A parallel universe, also known as an alternate universe or alternate reality, is a hypothetical self-contained reality co-existing with one's own. A specific group of parallel universes are called a "multiverse", although this term can also be used to describe the possible parallel universes that constitute reality. While the three terms are generally synonymous and can be used interchangeably in most cases, there is sometimes an additional connotation implied with the term "alternate universe/reality" that implies that the reality is a variant of our own, with some overlap with the similarly-named Alternate history. The term "parallel universe" is more general, without implying a relationship, or lack of relationship, with our own universe. A universe where the very laws of nature are different – for example, one in which there are no Laws of Motion – would in general count as a parallel universe but not an alternative reality and a concept between both fantasy world and earth.

The actual quantum-mechanical hypothesis of parallel universes is "universes that are separated from each other by a single quantum event."

The Argonauts of the Air

"The Argonauts of the Air" is a short story by H. G. Wells, first published in 1895 in Phil May's Annual. It was included in the collection of Wells short stories The Plattner Story and Others, published by Methuen & Co. in 1897.Written several years before the first flight of the Wright brothers, it describes the painstaking development of a flying machine, in the face of public amusement, and its unsuccessful trial flight over London.

Wells lived at one time in Worcester Park, where the machine is launched; he studied at the Royal College of Science, where it crashes.

The Cone

"The Cone" is a short story by H. G. Wells, first published in 1895 in Unicorn. It was intended to be "the opening chapter of a sensational novel set in the Five Towns", later abandoned.The story is set at an ironworks in Stoke-on-Trent, in Staffordshire. An artist is there to depict the industrial landscape; the manager of the ironworks discovers his affair with his wife, and takes him on a tour of the factory, where there are dangerous features.

The Diamond Maker

"The Diamond Maker" is a short story by H. G. Wells, first published in 1894 in the Pall Mall Budget. It was included in The Stolen Bacillus and Other Incidents, the first collection of short stories by Wells, first published in 1895.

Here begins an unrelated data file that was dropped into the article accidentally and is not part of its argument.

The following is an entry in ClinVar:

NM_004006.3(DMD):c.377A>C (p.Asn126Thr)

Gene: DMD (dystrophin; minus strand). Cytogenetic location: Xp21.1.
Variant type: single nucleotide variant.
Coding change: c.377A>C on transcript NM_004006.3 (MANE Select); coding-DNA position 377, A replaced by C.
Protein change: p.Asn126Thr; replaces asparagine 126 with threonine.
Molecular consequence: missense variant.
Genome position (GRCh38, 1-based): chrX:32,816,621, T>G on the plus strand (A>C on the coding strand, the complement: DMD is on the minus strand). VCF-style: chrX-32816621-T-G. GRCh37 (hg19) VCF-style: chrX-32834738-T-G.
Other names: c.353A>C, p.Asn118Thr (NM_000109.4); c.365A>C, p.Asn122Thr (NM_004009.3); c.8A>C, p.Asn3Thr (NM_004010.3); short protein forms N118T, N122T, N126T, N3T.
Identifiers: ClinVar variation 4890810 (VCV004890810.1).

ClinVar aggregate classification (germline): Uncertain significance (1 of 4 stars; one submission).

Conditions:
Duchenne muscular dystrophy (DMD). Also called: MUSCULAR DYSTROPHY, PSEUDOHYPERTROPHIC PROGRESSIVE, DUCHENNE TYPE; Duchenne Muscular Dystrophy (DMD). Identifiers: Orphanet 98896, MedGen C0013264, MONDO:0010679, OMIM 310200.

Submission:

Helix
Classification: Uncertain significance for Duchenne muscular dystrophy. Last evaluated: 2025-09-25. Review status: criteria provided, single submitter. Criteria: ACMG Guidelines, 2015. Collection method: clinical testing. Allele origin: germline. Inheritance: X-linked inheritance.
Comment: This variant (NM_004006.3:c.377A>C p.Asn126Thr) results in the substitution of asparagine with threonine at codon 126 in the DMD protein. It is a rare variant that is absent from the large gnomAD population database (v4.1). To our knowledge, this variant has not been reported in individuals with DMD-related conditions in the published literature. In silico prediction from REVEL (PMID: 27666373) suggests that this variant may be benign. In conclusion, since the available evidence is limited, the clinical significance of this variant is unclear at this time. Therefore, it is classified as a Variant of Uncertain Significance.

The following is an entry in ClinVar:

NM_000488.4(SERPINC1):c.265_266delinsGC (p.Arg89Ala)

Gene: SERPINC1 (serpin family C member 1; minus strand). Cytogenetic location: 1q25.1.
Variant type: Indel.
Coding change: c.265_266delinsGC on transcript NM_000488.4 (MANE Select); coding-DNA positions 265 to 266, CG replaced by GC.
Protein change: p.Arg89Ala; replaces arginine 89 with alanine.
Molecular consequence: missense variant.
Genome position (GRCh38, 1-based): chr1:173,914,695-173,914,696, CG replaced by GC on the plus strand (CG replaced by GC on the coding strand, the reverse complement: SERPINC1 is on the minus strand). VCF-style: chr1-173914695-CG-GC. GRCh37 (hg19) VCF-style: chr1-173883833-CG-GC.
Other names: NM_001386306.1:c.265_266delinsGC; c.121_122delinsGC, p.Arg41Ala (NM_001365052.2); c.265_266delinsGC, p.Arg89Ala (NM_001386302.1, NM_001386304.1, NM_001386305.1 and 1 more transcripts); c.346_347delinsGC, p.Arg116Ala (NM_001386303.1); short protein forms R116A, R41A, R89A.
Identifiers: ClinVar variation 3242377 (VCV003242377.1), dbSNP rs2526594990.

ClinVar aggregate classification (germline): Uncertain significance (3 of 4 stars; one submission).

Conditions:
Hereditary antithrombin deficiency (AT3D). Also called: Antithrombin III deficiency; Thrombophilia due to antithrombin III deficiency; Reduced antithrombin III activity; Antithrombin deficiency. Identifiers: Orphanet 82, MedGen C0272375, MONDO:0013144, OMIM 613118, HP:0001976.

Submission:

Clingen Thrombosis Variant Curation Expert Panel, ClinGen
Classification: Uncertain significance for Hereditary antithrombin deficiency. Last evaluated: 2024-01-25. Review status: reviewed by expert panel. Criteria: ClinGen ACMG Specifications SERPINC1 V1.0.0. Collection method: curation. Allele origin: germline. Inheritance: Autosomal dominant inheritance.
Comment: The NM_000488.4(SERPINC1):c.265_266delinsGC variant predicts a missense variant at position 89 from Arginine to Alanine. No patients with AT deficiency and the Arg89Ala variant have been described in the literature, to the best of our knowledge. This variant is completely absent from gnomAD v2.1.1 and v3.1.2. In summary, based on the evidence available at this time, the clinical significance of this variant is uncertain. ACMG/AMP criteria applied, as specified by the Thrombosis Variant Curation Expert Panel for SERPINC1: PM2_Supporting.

In the story, a businessman hears an account from a man who has devoted years attempting to make artificial diamonds, only to end as a desperate outcast.

The Entire City

The Entire City is the debut studio album by the English electronic music project Gazelle Twin of composer, producer and musician Elizabeth Bernholz. It was released on 11 July 2011, through Anti-Ghost Moon Ray Records.

The Plattner Story

"The Plattner Story" is a short story by English writer H. G. Wells, first published in 1896 in The New Review. It was included in The Plattner Story and Others, a collection of short stories by Wells first published in 1897, and in The Country of the Blind and Other Stories, a collection of his short stories first published in 1911. In the story, a man recounts his experiences in a parallel world.

The Sea Raiders

"The Sea Raiders" is a short story by H. G. Wells, first published in 1896 in The Weekly Sun Literary Supplement. It was included in The Plattner Story and Others, a collection of short stories by Wells published by Methuen & Co. in 1897. It was included in The Country of the Blind and Other Stories, a collection of short stories by Wells published by Thomas Nelson & Sons in 1911.The story describes a brief period when a previously unknown sort of giant squid, which attacks humans, is encountered on the coast of Devon, England.

World government in fiction

In both science fiction and utopia/dystopian fiction, authors have made frequent use of the age-old idea of a global state and, accordingly, of world government.

Æpyornis Island

"Æpyornis Island", or "Aepyornis Island", is a short story by H. G. Wells, first published in 1894 in the Pall Mall Budget. It was included in The Stolen Bacillus and Other Incidents, the first collection of short stories by Wells, first published in 1895.

In the story, a man looking for eggs of Aepyornis, an extinct flightless bird, passes two years alone on a small island with an Aepyornis that has hatched.

Short stories

This page is based on a Wikipedia article written by authors (here).
Text is available under the CC BY-SA 3.0 license; additional terms may apply.
Images, videos and audio are available under their respective licenses.